• Drinking ad libitum – drinking ad libitum (ad lib) means “drinking at one's pleasure.” Consuming fluids when desired and of the preferred concentration, flavor, consistency, temperature, etc.
  • Drinking to thirst – Consuming fluids as thirst dictates. This strategy involves consuming fluids when thirsty and drinking enough to limit the sensation of thirst before and throughout the activity.

Maintaining Euhydration

All physiological body functions are influenced by your hydration status. The body will attempt to balance altered fluids lost through increased internal temperature and sweat, for example. Fluid losses coming from sweat are the primary reason for dehydration in the exercising athlete. If adequate fluid replacement is not consumed to offset the rate of water lost through sweat, progressive dehydration can occur. The goal as an active individual is to avoid scenarios like dehydration and maintain a state of euhydration.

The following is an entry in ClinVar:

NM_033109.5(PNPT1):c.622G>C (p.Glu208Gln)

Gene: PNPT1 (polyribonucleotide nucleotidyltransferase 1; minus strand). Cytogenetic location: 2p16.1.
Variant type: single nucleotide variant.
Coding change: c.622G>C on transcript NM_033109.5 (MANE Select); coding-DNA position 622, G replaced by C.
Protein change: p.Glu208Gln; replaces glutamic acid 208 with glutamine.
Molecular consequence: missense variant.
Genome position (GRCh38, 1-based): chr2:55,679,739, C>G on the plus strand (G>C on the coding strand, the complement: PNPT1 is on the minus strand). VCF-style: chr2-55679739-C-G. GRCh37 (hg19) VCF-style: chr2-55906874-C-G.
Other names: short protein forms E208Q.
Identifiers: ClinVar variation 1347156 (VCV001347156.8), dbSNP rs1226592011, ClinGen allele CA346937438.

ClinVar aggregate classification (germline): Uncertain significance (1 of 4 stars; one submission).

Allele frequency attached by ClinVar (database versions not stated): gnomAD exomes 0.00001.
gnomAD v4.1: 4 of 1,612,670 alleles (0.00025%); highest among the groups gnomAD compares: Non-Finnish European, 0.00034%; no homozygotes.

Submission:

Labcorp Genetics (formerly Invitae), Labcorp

Euhydration is having balanced total body water regulated by the brain and maintaining your body functions at optimal levels. This means you’re doing a great job monitoring your water and electrolyte intake before, during, and after exercise sessions. Some of the ways to maintain euhydration according to the National Athletic Trainer’s Association (NATA) position statement on fluid replacement include:

  • Calculating your sweat rate, which helps properly maintain hydration status and replenish fluid loss during physical activity.
  • Assess your hydration status by checking body weight changes, urine color, subjective feelings, and thirst, which provides cues for needing to rehydrate.